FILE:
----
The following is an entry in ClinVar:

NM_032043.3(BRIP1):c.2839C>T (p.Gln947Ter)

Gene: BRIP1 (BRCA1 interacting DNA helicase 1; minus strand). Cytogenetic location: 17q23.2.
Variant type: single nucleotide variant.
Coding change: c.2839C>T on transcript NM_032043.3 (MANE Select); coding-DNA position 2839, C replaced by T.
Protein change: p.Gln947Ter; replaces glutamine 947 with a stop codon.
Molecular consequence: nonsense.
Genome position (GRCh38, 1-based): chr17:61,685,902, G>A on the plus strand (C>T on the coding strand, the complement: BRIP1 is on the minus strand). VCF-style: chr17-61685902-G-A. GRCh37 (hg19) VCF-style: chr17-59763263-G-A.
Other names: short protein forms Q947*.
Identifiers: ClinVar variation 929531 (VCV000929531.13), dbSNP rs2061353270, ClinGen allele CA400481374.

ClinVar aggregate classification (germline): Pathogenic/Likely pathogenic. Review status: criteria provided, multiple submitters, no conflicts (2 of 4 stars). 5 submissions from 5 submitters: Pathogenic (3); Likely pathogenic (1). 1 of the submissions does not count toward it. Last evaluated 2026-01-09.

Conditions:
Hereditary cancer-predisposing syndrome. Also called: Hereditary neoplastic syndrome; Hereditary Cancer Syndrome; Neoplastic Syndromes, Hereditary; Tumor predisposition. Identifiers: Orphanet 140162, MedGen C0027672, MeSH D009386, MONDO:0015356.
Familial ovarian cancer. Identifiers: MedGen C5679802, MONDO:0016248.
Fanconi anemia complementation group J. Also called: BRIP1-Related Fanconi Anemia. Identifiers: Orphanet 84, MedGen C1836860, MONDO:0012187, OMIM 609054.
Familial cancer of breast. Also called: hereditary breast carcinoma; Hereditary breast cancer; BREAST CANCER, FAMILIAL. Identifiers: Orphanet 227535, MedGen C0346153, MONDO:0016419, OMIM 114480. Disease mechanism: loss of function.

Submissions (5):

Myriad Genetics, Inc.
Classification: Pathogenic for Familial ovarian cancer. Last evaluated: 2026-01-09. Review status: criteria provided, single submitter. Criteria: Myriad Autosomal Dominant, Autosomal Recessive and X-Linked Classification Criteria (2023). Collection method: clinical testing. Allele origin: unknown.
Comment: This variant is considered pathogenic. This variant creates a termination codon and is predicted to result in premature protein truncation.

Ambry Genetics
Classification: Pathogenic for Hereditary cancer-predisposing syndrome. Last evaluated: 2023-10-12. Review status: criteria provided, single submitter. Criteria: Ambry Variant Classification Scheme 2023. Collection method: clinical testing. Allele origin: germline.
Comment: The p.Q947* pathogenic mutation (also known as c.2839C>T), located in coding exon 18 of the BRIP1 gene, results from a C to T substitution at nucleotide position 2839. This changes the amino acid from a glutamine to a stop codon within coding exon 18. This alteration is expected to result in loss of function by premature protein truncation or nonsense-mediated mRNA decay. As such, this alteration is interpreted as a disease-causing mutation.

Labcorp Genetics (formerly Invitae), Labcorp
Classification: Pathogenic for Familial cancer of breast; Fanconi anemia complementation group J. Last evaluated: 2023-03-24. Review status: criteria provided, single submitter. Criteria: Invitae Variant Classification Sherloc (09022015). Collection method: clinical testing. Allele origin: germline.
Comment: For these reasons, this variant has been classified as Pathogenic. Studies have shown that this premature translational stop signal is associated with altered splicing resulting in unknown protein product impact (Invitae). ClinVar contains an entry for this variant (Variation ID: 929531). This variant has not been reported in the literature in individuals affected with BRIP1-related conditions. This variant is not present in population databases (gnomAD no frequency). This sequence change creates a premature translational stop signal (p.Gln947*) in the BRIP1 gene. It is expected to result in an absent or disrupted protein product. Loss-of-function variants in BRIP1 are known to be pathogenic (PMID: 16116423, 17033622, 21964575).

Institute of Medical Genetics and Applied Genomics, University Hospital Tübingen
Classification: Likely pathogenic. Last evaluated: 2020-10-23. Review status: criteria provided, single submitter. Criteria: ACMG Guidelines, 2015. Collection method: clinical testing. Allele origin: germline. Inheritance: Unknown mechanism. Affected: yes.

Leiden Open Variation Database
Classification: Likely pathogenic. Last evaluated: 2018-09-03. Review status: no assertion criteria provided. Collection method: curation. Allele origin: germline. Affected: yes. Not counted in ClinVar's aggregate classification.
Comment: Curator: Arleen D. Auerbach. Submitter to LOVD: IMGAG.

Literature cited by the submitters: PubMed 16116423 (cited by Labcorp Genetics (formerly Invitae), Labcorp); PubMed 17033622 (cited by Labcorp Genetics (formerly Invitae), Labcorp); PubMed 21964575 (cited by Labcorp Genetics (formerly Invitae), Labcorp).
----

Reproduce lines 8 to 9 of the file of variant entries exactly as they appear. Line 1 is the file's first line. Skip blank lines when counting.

Genome position (GRCh38, 1-based): chr17:61,685,902, G>A on the plus strand (C>T on the coding strand, the complement: BRIP1 is on the minus strand). VCF-style: chr17-61685902-G-A. GRCh37 (hg19) VCF-style: chr17-59763263-G-A.
Other names: short protein forms Q947*.